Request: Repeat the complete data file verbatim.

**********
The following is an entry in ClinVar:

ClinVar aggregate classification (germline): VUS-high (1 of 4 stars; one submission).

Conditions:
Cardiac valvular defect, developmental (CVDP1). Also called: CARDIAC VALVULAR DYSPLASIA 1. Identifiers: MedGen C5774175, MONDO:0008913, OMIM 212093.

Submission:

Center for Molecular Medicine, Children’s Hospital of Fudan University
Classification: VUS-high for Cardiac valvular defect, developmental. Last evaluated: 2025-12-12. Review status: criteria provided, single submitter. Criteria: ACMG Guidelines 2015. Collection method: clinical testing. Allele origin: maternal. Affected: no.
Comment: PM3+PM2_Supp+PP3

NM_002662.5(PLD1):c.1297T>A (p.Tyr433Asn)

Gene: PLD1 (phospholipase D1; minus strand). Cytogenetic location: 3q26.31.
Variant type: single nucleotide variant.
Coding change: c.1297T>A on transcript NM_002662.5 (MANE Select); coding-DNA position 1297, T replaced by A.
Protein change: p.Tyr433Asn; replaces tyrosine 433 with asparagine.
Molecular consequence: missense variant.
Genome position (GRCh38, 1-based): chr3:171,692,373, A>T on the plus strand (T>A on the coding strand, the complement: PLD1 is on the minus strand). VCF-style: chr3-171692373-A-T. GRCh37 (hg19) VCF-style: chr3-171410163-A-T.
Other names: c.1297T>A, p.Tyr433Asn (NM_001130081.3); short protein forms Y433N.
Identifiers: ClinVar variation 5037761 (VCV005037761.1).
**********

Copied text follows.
The following is an entry in ClinVar:

ClinVar aggregate classification (germline): VUS-high (1 of 4 stars; one submission).

Conditions:
Cardiac valvular defect, developmental (CVDP1). Also called: CARDIAC VALVULAR DYSPLASIA 1. Identifiers: MedGen C5774175, MONDO:0008913, OMIM 212093.

Submission:

Center for Molecular Medicine, Children’s Hospital of Fudan University
Classification: VUS-high for Cardiac valvular defect, developmental. Last evaluated: 2025-12-12. Review status: criteria provided, single submitter. Criteria: ACMG Guidelines 2015. Collection method: clinical testing. Allele origin: maternal. Affected: no.
Comment: PM3+PM2_Supp+PP3

NM_002662.5(PLD1):c.1297T>A (p.Tyr433Asn)

Gene: PLD1 (phospholipase D1; minus strand). Cytogenetic location: 3q26.31.
Variant type: single nucleotide variant.
Coding change: c.1297T>A on transcript NM_002662.5 (MANE Select); coding-DNA position 1297, T replaced by A.
Protein change: p.Tyr433Asn; replaces tyrosine 433 with asparagine.
Molecular consequence: missense variant.
Genome position (GRCh38, 1-based): chr3:171,692,373, A>T on the plus strand (T>A on the coding strand, the complement: PLD1 is on the minus strand). VCF-style: chr3-171692373-A-T. GRCh37 (hg19) VCF-style: chr3-171410163-A-T.
Other names: c.1297T>A, p.Tyr433Asn (NM_001130081.3); short protein forms Y433N.
Identifiers: ClinVar variation 5037761 (VCV005037761.1).